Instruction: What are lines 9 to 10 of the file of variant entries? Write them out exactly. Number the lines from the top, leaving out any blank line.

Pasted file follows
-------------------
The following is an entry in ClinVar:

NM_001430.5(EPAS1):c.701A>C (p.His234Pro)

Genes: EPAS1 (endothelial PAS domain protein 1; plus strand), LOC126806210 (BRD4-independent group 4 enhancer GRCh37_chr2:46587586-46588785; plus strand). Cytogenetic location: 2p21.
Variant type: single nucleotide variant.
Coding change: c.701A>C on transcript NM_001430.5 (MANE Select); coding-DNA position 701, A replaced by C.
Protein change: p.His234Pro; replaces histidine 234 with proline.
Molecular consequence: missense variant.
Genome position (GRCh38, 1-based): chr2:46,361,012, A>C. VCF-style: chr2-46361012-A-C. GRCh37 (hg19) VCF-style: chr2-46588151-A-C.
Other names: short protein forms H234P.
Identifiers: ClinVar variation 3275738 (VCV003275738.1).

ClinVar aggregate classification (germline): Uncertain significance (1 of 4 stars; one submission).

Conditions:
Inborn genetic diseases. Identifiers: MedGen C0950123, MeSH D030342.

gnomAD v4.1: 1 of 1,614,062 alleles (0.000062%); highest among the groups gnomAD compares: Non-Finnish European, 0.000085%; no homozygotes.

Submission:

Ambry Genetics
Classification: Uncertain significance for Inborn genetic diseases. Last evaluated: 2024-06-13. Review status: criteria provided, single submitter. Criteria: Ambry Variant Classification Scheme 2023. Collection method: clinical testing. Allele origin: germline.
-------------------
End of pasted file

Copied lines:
Other names: short protein forms H234P.
Identifiers: ClinVar variation 3275738 (VCV003275738.1).